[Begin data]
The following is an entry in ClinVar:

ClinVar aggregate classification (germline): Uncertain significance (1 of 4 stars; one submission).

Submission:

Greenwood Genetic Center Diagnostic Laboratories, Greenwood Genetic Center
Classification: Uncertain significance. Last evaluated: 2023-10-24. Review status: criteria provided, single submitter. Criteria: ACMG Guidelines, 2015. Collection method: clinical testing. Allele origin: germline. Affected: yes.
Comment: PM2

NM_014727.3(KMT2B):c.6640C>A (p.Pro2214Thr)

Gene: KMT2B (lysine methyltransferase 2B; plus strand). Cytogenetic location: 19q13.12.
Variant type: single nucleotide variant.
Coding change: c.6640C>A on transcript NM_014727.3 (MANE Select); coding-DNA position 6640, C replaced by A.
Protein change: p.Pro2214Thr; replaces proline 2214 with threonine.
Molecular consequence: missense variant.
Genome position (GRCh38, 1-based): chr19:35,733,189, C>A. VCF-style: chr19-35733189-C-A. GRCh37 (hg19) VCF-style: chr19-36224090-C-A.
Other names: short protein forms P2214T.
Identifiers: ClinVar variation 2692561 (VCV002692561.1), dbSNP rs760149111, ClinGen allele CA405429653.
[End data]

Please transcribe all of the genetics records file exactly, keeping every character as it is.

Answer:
The following is an entry in ClinVar:

ClinVar aggregate classification (germline): Uncertain significance (1 of 4 stars; one submission).

Submission:

Greenwood Genetic Center Diagnostic Laboratories, Greenwood Genetic Center
Classification: Uncertain significance. Last evaluated: 2023-10-24. Review status: criteria provided, single submitter. Criteria: ACMG Guidelines, 2015. Collection method: clinical testing. Allele origin: germline. Affected: yes.
Comment: PM2

NM_014727.3(KMT2B):c.6640C>A (p.Pro2214Thr)

Gene: KMT2B (lysine methyltransferase 2B; plus strand). Cytogenetic location: 19q13.12.
Variant type: single nucleotide variant.
Coding change: c.6640C>A on transcript NM_014727.3 (MANE Select); coding-DNA position 6640, C replaced by A.
Protein change: p.Pro2214Thr; replaces proline 2214 with threonine.
Molecular consequence: missense variant.
Genome position (GRCh38, 1-based): chr19:35,733,189, C>A. VCF-style: chr19-35733189-C-A. GRCh37 (hg19) VCF-style: chr19-36224090-C-A.
Other names: short protein forms P2214T.
Identifiers: ClinVar variation 2692561 (VCV002692561.1), dbSNP rs760149111, ClinGen allele CA405429653.